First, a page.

Alison Thewliss MP meets local engineer at STEM for BRITAIN event

Alison Thewliss, MP for Glasgow Central, met local engineer Layla Mir Bruce at STEM for BRITAIN, a poster competition in the House of Commons involving over 200 early stage or early career researchers, organised by the Parliamentary & Scientific Committee.

Layla Mir Bruce from the University of Strathclyde was shortlisted from hundreds of applicants to appear in Parliament and her poster about using ultrasound to remove impurities from paracetamol was judged by professional and academic experts against dozens of other scientists’ research, in the only national competition of its kind.

Commenting on the event, Alison Thewliss MP said:

“These early career engineers, mathematicians and scientists are the architects of our future and STEM for BRITAIN is a great opportunity to meet them and learn about their work. My constituency is home to 3 universities, all producing world-class scientific, technological, mathematical and engineering research, and their work is vitally important for building the industries that will sustain our economy for many years to come.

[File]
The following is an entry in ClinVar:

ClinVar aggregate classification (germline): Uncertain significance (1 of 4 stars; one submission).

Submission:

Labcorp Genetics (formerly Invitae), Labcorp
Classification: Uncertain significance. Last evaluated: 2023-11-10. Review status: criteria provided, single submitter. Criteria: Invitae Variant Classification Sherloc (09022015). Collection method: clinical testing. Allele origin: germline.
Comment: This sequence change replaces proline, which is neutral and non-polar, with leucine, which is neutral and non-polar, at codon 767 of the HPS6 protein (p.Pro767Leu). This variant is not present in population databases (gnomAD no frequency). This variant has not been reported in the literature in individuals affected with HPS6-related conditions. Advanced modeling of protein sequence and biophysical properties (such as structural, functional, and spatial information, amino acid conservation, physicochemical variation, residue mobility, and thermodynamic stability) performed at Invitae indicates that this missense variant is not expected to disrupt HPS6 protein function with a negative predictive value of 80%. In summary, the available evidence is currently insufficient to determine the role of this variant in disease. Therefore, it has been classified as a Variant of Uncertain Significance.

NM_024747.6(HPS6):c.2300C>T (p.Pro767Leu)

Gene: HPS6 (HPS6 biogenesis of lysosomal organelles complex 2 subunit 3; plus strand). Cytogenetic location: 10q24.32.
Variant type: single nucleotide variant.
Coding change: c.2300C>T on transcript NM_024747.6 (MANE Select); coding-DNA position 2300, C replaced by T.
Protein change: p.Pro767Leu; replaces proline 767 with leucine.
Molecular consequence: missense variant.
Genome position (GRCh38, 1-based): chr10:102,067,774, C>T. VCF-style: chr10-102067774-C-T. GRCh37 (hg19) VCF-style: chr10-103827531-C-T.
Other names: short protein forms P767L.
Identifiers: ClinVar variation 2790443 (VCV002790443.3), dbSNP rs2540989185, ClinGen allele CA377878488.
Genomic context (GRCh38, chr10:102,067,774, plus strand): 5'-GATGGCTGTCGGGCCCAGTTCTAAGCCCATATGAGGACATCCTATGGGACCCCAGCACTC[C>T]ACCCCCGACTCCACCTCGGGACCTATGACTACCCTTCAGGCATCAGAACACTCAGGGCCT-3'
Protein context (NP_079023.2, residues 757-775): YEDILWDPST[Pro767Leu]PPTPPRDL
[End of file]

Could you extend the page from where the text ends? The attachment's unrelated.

“I enjoyed meeting Layla Mir Bruce today and found her work on purifying paracetamol fascinating. I wish her every success in the future.”

Stephen Metcalfe MP, Chair of the Parliamentary & Scientific Committee and Science & Technology Committee said:

“Today’s event is a two-way process designed to strengthen the dialogue between Parliament and the science and engineering community. Many colleagues in the House of Commons will meet researchers who live and work in their constituencies and will forge links and cultivate their contact in the future.

“I hope they will be invited to visit laboratories or companies to see research at first hand. I also hope that researchers can increase their awareness of how Parliament deals with science and STEM issues and learn about the political process. Perhaps in future years some will return as Members of Parliament themselves. Both Parliament and Government benefit from having scientific expertise within their ranks.”

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